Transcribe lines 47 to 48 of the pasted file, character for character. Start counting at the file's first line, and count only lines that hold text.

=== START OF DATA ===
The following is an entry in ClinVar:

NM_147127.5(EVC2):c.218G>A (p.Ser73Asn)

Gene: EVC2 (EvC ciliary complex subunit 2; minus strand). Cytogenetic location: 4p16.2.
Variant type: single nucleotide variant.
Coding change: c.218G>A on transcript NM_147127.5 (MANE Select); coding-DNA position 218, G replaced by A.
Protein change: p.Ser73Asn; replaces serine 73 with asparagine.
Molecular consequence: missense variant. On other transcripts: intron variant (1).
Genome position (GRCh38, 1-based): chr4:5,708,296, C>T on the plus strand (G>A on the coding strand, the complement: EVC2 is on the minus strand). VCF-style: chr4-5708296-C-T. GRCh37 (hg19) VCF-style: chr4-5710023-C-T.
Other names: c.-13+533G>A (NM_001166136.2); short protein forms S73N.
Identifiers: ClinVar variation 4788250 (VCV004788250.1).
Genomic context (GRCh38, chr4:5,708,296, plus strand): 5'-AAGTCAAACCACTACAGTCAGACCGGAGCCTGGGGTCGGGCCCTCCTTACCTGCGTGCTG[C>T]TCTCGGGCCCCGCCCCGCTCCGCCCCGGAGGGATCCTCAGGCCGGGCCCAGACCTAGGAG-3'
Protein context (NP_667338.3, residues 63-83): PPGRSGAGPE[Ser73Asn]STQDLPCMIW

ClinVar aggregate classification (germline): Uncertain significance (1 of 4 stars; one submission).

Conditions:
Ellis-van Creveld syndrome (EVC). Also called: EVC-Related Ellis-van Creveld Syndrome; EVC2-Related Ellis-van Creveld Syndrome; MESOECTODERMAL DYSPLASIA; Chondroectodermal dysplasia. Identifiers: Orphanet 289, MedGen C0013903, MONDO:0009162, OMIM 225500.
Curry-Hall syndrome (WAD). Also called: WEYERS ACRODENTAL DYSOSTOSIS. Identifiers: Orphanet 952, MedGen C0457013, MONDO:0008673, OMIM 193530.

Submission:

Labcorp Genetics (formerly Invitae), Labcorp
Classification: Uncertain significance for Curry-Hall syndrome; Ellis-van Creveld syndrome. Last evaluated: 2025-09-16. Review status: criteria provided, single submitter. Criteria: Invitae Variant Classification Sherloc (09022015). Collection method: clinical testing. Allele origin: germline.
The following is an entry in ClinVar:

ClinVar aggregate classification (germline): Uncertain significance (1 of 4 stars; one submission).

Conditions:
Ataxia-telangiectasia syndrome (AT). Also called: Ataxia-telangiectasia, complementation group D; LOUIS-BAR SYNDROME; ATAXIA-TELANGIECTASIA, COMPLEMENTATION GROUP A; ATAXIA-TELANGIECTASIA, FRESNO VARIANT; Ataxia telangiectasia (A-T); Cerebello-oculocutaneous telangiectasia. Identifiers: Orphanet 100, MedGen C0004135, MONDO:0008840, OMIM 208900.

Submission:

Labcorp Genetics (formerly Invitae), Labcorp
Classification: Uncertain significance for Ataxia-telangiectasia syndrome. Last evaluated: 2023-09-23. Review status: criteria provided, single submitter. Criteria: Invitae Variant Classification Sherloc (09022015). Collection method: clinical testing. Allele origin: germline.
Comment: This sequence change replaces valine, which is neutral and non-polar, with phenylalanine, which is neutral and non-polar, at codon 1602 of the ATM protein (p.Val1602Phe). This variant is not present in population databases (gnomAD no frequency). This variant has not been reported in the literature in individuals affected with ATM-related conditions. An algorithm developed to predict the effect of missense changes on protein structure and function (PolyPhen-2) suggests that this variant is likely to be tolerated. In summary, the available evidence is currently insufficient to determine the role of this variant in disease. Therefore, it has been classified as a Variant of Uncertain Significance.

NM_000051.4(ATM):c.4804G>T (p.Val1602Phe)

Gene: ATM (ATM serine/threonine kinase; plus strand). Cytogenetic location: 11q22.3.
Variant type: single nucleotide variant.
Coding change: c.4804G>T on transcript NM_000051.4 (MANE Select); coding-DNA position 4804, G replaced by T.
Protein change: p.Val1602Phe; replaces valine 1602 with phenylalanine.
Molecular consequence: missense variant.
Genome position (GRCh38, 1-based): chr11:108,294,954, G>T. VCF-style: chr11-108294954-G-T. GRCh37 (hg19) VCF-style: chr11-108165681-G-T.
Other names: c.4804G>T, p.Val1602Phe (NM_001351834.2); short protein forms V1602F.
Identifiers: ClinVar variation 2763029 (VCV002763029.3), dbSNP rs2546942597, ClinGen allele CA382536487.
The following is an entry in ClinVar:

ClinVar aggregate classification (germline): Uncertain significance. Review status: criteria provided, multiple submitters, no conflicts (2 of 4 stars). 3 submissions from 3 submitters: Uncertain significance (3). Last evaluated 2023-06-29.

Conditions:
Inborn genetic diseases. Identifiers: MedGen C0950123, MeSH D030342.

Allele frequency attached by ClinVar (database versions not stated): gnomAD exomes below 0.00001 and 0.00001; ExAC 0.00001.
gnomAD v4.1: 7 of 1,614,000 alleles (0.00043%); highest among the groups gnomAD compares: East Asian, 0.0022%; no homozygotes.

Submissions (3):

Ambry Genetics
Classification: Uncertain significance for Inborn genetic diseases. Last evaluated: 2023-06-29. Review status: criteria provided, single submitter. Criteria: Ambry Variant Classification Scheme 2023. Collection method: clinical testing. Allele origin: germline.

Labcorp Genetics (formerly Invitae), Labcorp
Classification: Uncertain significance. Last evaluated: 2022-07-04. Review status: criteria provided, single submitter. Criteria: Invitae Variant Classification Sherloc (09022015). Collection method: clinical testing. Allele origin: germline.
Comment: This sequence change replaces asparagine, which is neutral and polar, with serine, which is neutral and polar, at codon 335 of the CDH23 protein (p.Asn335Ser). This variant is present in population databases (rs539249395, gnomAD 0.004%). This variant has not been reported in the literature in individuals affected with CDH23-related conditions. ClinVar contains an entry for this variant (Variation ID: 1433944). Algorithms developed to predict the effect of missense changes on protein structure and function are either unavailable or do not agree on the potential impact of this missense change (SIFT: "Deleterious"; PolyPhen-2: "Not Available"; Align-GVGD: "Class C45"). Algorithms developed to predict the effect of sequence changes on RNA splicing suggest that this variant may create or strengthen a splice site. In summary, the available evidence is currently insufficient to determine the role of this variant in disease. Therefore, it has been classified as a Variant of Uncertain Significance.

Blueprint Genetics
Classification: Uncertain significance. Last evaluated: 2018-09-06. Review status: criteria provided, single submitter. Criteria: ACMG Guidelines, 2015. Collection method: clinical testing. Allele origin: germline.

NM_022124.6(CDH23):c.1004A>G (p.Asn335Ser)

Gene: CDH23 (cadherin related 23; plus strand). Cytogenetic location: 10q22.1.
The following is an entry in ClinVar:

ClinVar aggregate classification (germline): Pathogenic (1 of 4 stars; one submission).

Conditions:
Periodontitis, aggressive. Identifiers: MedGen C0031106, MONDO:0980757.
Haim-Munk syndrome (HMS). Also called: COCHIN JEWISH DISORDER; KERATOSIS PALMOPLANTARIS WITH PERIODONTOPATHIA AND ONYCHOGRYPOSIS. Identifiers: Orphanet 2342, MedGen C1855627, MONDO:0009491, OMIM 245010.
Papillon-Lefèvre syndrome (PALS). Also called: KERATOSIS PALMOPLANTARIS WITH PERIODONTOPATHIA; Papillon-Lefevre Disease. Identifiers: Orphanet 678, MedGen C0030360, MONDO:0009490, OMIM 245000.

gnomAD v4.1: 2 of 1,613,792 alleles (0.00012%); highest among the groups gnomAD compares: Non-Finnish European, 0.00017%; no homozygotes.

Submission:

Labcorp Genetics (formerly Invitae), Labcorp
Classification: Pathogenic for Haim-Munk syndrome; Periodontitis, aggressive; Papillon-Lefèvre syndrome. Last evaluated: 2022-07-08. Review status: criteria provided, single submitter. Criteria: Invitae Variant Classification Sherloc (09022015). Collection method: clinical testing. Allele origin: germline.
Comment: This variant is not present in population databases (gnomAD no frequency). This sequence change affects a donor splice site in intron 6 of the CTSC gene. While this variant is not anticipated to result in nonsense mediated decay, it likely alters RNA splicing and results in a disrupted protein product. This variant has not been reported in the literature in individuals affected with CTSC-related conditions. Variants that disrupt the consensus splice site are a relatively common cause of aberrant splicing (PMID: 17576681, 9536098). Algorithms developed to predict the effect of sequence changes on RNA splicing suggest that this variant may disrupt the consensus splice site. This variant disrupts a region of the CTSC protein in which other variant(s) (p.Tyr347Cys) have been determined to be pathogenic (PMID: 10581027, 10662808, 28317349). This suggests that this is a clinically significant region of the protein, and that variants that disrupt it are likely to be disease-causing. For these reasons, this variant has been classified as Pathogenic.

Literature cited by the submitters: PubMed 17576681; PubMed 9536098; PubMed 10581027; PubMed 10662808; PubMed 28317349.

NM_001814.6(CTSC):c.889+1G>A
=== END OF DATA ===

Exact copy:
Classification: Uncertain significance. Last evaluated: 2022-07-04. Review status: criteria provided, single submitter. Criteria: Invitae Variant Classification Sherloc (09022015). Collection method: clinical testing. Allele origin: germline.
Comment: This sequence change replaces asparagine, which is neutral and polar, with serine, which is neutral and polar, at codon 335 of the CDH23 protein (p.Asn335Ser). This variant is present in population databases (rs539249395, gnomAD 0.004%). This variant has not been reported in the literature in individuals affected with CDH23-related conditions. ClinVar contains an entry for this variant (Variation ID: 1433944). Algorithms developed to predict the effect of missense changes on protein structure and function are either unavailable or do not agree on the potential impact of this missense change (SIFT: "Deleterious"; PolyPhen-2: "Not Available"; Align-GVGD: "Class C45"). Algorithms developed to predict the effect of sequence changes on RNA splicing suggest that this variant may create or strengthen a splice site. In summary, the available evidence is currently insufficient to determine the role of this variant in disease. Therefore, it has been classified as a Variant of Uncertain Significance.